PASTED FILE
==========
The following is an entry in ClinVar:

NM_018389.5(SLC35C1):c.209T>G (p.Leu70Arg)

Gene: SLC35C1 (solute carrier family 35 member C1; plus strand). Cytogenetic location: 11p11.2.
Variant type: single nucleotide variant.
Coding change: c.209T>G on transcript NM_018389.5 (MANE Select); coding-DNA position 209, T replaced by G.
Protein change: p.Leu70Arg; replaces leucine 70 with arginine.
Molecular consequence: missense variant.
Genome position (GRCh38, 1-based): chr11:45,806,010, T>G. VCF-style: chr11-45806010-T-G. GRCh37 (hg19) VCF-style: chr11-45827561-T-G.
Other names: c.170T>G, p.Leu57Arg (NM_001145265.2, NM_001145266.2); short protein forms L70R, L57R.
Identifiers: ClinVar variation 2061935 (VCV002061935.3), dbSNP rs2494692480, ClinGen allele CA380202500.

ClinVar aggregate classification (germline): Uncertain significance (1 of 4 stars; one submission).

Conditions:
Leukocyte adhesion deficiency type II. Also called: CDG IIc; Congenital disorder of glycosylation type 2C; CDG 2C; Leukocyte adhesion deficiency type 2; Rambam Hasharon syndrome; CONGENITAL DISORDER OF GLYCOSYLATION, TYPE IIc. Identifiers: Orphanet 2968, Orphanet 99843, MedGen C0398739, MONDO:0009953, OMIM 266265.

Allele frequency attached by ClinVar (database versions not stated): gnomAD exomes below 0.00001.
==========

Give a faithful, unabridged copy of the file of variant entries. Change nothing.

The following is an entry in ClinVar:

NM_018389.5(SLC35C1):c.209T>G (p.Leu70Arg)

Gene: SLC35C1 (solute carrier family 35 member C1; plus strand). Cytogenetic location: 11p11.2.
Variant type: single nucleotide variant.
Coding change: c.209T>G on transcript NM_018389.5 (MANE Select); coding-DNA position 209, T replaced by G.
Protein change: p.Leu70Arg; replaces leucine 70 with arginine.
Molecular consequence: missense variant.
Genome position (GRCh38, 1-based): chr11:45,806,010, T>G. VCF-style: chr11-45806010-T-G. GRCh37 (hg19) VCF-style: chr11-45827561-T-G.
Other names: c.170T>G, p.Leu57Arg (NM_001145265.2, NM_001145266.2); short protein forms L70R, L57R.
Identifiers: ClinVar variation 2061935 (VCV002061935.3), dbSNP rs2494692480, ClinGen allele CA380202500.

ClinVar aggregate classification (germline): Uncertain significance (1 of 4 stars; one submission).

Conditions:
Leukocyte adhesion deficiency type II. Also called: CDG IIc; Congenital disorder of glycosylation type 2C; CDG 2C; Leukocyte adhesion deficiency type 2; Rambam Hasharon syndrome; CONGENITAL DISORDER OF GLYCOSYLATION, TYPE IIc. Identifiers: Orphanet 2968, Orphanet 99843, MedGen C0398739, MONDO:0009953, OMIM 266265.

Allele frequency attached by ClinVar (database versions not stated): gnomAD exomes below 0.00001.